Don’t Fall for It

Working on ladders, roofs, and lifts requires training and safety equipment

Working at height is a regular part of having ministry property. Every year, more than 500,000 people in the United States are treated for injuries related to falling off a ladder.* From 6-foot step ladders to 60-foot aerial lifts, falls can lead to injury and death. There are some jobs that volunteers can safely perform, but there are others best left to professionals. Follow these guidelines to keep your workers and volunteers safe and secure.

Ladder Dangers

Step ladders are common, but they pose a safety risk. First, working at height intensifies equilibrium issues. If you have balance issues on the ground, they’ll be more pronounced on a ladder, increasing your risk of falling.

Ladders are available in a variety of materials. However, fiberglass or aluminum ladders are sturdier than wood. “When it comes to stepladders, I prefer fiberglass. They are very rigid and don’t conduct electricity,” said Tim Cool, Chief Solutions Officer with Smart Church Solutions. Ladders have different weight ratings, which will be indicated by a decal on the side of the ladder. 

Extension ladders can be dangerous, too. Falls from extension ladders commonly occur by reaching too far from the ladder, leaning the ladder at an incorrect angle, or not making sure the extension is properly locked.

OSHA provides guidelines for ladder safety as well as standards for ladder safety. Additionally, the National Institute for Occupational Safety and Health offers a free smartphone ladder app.

Learn more about ladder safety from the CDC. Learn about ladder safety training from the American Ladder Institute.

Pitched Roofs

Pitched roofs can be very dangerous. It’s best to leave roof inspection and repair to professionals. They will wear the proper safety equipment which includes a safety harness that properly attaches to a roof joist. Resist the temptation to climb on your roof to clean gutters. There are special tools that can allow you to clean gutters from the ground, or you can work from a ladder.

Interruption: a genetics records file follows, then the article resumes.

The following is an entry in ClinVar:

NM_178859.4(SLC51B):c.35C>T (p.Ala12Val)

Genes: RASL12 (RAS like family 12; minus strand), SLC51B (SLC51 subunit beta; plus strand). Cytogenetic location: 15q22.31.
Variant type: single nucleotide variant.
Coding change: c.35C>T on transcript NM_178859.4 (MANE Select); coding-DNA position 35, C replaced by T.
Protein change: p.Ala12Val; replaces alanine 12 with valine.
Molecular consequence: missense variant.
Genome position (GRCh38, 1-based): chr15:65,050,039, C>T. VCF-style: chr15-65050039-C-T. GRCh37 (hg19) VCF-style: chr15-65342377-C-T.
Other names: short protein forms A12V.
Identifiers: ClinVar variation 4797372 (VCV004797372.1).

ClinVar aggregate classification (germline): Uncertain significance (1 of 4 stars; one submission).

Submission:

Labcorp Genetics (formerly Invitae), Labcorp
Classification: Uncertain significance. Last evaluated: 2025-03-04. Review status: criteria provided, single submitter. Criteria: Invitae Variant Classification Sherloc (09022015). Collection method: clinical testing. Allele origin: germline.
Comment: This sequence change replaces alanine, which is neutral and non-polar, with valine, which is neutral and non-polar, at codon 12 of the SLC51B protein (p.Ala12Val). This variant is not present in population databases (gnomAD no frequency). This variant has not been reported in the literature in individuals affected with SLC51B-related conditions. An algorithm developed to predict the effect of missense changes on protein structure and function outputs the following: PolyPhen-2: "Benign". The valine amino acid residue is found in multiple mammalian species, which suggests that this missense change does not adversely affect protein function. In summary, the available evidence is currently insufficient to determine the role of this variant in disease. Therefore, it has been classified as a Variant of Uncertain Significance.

Aerial Lifts

Aerial lifts come in several forms. Two of the most common formats are scissor lifts and boom lifts. While it may be tempting to rent an aerial lift to change light bulbs or perform building maintenance, this type of equipment requires training and safety equipment. OSHA provides an aerial lift factsheet that includes training requirements. If a ministry can’t prove that users were trained, they could be held liable for any injuries. While not a substitute for proper training, NIOSH offers an NIOSH aerial lift simulator to help trained users brush up on their knowledge.

Most aerial lifts require that users wear a personal fall arrest harness. This type of harnesses is designed protect users from contacting the ground should they fall out of the lift.

If your ministry owns an aerial lift, there are storage requirements as well. “To follow OSHA guidelines, aerial lifts should be chained off so they’re not accessible to untrained users,” said Cool.

Fall Prevention

Any time a ministry has an employee or volunteer perform work from height, it should make sure the user is properly trained, especially when using an aerial lift, and has access to all appropriate safety equipment. “Church buildings are complex commercial structures. You wouldn’t expect to get on a lift at your job without proper safety equipment. It may feel like overreach, but it’s about safety and care for your people,” said Cool.



*CPSC (US Consumer Product Safety Commission) [2014]. Unpublished data from the National Injury Information Clearinghouse (CPSC) using the CPSC’s Injury Cost Model. accessed April 14, 2020.